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Employment Screening 101

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Learn about FCRA & EEOC compliance when vetting employees

To comply with employment screening regulations, employers must use accurate and updated information to make hiring decisions. In order to conduct pre-employment background checks for each job position, employers must develop an HR policy. Therefore, it would be useful to know what criminal offenses relate directly to the job position.  

It is expected that candidates will receive a reasonable assurance that the information obtained by the employer will be genuinely accurate, so they can review and dispute any derogatory findings.  

It’s all about fairness and accurate reporting.

Did you know? The following States observe seven-year restrictions when processing FCRA criminal searches: CA, CO, KS, ME, MD, MA, MT, NH, NM, NV, NY, TX, WA

The FCRA permits employers to obtain records that are older than the FCRA 7-year limit if you’re applying for a position that pays $75,000 or more. However, you must clearly state this on the applicant’s background check consent form. 

Step-by-step procedures an employer should follow when performing employment screening

Prior to the hiring process, you should

  • Establish an HR policy when conducting employment background checks for each job position. For example, what past criminal offenses are to be considered in relation to the job position
  • Find out whether “Ban the Box” is applicable to your geographical location. “Ban the box” means not asking about past criminal convictions during the initial application process, but rather after the interview and skills assessment if a job offer is to be made contingent upon results of a background check report

Processing a background check

  1. Employment application received
  2. Background check authorization release must be completed and signed in a separate stand-alone form separate from employment application as per FCRA. Must be clear and conspicuous to their knowledge
  3. After a satisfactory interview, the job offer is extended with the contingency of passing employment background check according to your company’s HR policies for the job position being applied
  4. Background check report comes back clear, the employee is hired

If derogatory records are found

  1. You must verify that any database records found are updated and accurate at originating source: County criminal court or real-time state government search
  2. Send FCRA Pre Adverse Action Letter. Wait at least five days to allow the applicant to dispute any discrepancies before taking any further action
  3. Conduct an Individualized Assessment as per EEOC, based on nature of the offense and how it relates to the job position
  4. After further review, you may hire or decline employment applicant
  5. If declined, you must mail applicant a Job Declination Adverse Action letter

What is an Adverse Action letter?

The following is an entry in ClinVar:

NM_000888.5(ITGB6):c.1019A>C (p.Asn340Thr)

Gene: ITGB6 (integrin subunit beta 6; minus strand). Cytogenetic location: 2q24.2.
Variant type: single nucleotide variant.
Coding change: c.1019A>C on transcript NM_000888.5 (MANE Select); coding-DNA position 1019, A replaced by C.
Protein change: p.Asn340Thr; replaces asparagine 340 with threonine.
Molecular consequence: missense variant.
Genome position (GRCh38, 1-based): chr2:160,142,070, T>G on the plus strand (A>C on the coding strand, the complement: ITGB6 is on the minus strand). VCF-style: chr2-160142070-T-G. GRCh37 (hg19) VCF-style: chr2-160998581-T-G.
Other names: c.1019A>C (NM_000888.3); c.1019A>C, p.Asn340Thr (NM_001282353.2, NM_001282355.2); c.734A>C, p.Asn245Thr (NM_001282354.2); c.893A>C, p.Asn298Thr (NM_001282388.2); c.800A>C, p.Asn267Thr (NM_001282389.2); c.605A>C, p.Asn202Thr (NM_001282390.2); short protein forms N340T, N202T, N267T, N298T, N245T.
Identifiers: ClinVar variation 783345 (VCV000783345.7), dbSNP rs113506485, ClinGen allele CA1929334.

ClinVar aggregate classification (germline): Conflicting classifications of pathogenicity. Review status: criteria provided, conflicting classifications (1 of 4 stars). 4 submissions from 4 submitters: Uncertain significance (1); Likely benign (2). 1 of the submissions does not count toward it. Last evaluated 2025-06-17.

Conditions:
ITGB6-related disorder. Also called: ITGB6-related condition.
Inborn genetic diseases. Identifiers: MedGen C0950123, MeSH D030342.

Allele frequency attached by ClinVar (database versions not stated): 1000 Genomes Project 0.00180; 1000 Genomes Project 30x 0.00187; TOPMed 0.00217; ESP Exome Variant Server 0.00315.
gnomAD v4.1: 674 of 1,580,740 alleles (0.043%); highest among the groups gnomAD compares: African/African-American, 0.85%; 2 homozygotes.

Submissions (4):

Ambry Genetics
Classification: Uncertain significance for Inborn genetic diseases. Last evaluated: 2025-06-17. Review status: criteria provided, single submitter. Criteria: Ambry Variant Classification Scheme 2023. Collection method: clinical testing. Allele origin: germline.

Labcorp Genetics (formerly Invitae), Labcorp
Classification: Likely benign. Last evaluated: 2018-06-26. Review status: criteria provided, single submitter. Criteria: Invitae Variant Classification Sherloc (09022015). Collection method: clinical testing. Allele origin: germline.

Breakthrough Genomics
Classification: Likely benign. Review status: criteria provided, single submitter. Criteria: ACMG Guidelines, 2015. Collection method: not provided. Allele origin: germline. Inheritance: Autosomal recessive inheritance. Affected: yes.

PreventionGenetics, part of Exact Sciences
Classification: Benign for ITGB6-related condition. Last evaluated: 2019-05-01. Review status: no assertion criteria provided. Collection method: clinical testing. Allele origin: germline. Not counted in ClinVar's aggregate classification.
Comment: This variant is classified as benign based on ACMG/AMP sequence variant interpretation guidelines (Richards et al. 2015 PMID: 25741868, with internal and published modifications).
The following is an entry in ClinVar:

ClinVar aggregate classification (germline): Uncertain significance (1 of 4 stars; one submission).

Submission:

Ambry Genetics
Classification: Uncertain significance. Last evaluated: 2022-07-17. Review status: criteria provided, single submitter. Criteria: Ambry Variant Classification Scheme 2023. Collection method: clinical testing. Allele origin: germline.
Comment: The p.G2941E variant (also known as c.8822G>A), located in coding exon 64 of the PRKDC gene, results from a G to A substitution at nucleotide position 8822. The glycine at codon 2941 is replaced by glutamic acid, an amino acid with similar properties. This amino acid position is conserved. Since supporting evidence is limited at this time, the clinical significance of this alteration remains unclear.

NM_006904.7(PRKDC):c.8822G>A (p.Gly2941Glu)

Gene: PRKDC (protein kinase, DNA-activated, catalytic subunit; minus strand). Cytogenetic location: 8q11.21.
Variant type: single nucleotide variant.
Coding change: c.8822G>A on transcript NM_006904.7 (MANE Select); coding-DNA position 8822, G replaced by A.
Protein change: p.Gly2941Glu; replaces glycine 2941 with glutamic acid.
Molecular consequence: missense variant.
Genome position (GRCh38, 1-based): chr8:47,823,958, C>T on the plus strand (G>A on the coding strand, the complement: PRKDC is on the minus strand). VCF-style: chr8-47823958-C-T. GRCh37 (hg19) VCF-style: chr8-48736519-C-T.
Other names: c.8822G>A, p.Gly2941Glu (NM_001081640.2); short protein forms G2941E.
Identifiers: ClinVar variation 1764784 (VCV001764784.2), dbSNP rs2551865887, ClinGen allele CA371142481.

613a Letter

While it is not advisable to make an employment declination decision based solely on the results of a nationwide database search as they may not contain updated records, some employers choose to send out a 613a letter to an applicant. A 613 Letter serves as a notification that derogatory information was found in a criminal database background check that could influence their ability to be hired. Normally it is used to save time and money in verifying a record at the county court. If the applicant wants to dispute the criminal database information, then you must verify at the original county court source. As an abundance of caution and given the fact that the FCRA has been somewhat ambiguous due to the excessive amount of FCRA litigation these days — we highly recommend going by the “strict” method of county court verification

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Equal Employment Opportunity Commission (EEOC) guidelines

The EEOC has stated to further consider whether the nature of the crime committed will interfere with their job duties and that the background check data is utilized comparatively in the hiring process and does not unfairly exclude them from employment opportunities when they are otherwise competent for an employment position. Learning as much as you can about a potential employee is an important part of the hiring process for any organization. Your background screening policy may be your first and best line of defense in litigation. Neglecting to run a thorough background check could hurt you and your bottom line.

Being EEOC compliant

In regards to EEOC compliance when doing employment background checks, it is likewise essential that the potential employee does not experience that he or she is being unfairly judged or singled out because of an excessively challenging screening procedure as opposed to other candidates applying for the same job opening.

If an employer decides not to hire someone based on a criminal record, the final act and the process we all need to make sure we are doing is to provide an individualized assessment, part of the Equal Employment Opportunity Commission (EEOC) Guidance on the use of criminal records.

That means before denying a job opportunity due to a criminal record, the applicant is given the chance to tell you either fact about the crime or themselves that would bear upon the job, so that they are being evaluated as an individual as opposed to being a person with a criminal record.

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